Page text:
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Have you ever spotted this type of damage on your fruit? Wondered whether it could be caused by grasshoppers?

The answer is yes, or it might even be caused by locusts.

In some seasons they can become quite a problem from about mid-summer onwards.

A locust on the window of our packing shed
A locust on the window of our packing shed

Grasshoppers can damage fruit, but they can also devastate whole trees.

Here’s a little plum tree in our orchard that was badly attacked.

Grasshopper damage to leaves on a plum tree
Grasshopper damage to leaves on a plum tree

As bad as it looks, a tree can survive this sort of damage, if it happens late in the season.

That’s because the tree has already done most of its growing for the year.

This is what this little plum tree looked like in the following spring. Since then, it’s continued to grow and become very productive.

Plum tree recovered after grasshopper damage
Plum tree recovered after grasshopper damage

However, severe damage can kill really young trees. Damage early in the season can also be a death knell if the trees are completely stripped of their leaves.

Can you prevent the damage?

One way to combat them seems to be keeping the grass cut (or eaten down by animals) under the trees. This removes some of the habitat and protection from predators that they rely on.

But honestly? It can have limited success.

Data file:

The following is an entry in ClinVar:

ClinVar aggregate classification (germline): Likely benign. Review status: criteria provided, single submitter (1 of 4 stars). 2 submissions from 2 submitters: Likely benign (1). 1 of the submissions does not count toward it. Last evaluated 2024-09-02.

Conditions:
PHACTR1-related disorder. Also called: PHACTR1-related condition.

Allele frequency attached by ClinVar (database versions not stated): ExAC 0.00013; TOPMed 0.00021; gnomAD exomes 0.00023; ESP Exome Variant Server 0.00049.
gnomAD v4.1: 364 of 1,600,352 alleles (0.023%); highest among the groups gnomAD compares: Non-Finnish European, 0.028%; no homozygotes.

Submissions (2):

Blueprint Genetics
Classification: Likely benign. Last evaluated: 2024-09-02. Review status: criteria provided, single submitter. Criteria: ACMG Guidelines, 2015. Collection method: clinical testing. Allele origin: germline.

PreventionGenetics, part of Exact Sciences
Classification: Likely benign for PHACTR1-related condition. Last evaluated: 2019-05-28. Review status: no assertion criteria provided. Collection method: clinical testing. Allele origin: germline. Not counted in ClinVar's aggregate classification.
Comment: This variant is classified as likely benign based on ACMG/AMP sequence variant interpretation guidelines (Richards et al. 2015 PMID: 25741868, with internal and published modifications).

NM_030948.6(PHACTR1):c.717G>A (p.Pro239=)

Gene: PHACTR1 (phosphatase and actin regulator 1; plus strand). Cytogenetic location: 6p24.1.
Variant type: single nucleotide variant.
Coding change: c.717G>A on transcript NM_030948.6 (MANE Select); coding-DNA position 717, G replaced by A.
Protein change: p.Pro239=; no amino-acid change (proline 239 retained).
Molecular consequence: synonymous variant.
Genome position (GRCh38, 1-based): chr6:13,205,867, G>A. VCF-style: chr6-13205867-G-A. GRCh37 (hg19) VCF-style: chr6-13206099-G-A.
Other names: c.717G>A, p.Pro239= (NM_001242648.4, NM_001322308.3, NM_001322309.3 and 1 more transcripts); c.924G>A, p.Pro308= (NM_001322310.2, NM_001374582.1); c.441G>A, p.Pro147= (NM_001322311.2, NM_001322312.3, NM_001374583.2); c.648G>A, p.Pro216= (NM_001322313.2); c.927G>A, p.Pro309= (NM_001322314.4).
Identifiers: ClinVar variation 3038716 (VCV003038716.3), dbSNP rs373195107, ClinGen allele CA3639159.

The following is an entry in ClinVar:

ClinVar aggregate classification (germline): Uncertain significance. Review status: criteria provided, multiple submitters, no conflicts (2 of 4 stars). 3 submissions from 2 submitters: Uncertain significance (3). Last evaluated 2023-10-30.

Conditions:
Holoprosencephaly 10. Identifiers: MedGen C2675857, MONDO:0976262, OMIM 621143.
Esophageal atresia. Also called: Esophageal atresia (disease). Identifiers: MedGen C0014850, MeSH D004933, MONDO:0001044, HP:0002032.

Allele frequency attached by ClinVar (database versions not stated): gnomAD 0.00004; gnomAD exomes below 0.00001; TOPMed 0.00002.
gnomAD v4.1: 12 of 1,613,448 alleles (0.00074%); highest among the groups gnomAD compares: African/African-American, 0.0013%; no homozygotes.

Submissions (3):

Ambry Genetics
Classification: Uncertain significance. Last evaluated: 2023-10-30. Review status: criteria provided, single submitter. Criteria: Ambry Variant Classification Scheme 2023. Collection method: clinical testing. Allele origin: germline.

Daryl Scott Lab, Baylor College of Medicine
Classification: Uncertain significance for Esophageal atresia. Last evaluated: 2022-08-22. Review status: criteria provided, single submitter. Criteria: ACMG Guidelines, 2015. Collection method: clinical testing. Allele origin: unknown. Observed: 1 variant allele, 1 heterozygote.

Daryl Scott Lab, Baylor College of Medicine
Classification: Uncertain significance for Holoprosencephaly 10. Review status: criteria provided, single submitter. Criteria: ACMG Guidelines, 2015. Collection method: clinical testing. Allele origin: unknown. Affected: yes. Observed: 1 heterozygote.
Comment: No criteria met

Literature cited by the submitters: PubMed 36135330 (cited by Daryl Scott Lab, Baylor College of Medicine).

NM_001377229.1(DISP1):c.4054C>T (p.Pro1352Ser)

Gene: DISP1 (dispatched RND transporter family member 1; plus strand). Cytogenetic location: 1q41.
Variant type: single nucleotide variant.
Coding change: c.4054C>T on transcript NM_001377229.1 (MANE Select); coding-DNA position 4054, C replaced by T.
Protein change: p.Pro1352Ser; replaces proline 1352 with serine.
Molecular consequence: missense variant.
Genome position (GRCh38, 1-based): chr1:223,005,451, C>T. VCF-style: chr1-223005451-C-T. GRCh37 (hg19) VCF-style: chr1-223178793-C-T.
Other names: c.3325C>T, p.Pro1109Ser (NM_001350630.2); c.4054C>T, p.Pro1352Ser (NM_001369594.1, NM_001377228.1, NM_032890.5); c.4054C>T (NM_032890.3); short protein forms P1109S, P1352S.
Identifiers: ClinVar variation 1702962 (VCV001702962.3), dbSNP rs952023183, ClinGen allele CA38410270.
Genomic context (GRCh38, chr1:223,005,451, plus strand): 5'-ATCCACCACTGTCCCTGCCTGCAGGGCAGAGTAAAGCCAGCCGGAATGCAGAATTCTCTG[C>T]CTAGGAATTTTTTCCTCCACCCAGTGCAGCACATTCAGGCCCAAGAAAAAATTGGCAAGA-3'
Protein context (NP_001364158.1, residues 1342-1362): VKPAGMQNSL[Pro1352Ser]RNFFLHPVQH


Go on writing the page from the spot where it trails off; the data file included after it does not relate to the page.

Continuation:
Busy chickens on bug-eating duty on the farm
Busy chickens on earnest bug-eating duty on the farm

The two methods that really work

The first (and probably best) method is to use some animal friends to do what they do best.

Chickens and other poultry just LOVE to eat grasshoppers. But there’s a couple of keys to making this technique actually work:

  1. You need to have enough birds to cope with the scale of the problem. There’s only so many grasshoppers a chicken can eat, so don’t have unrealistic ideas of how well, or how quickly, they’ll solve your grasshopper problem;
  2. If chickens are allowed to free-range over a wide area, the grasshoppers may not come to their attention. Try to confine the chickens around the affected fruit trees for a brief time;
  3. Consider limiting access to their other food while they’re on grasshopper duty. Obviously, this needs to be short-term and well managed. Don’t run the risk of starving your chickens! (Find some simple guidelines about what to feed your chickens here). But they’re more likely to be keenly hunting if their bellies aren’t already full when they start their shift.

Done properly, poultry can help to clear up a grasshopper problem very quickly. This is a great example of the many fabulous ways that animals can be key partners in your organic food production. You’ll find others in the Fruit Tree Care for Animal Lovers short course.

And the last grasshopper control method…

The last method is netting.

Regular bird netting won’t work, because the holes are generally too big.

In Victoria it’s mandated (from late 2021) that all fruit tree netting must have holes smaller than 5mm diameter. This will probably be small enough to exclude most grasshoppers.

And if you’re already netting for fruit fly, which has smaller holes again, then you’ll never be bothered by grasshoppers eating your fruit, or your fruit trees.

A grasshopper sitting on wood
Grasshoppers won’t be a problem if you’re already netting your fruit trees

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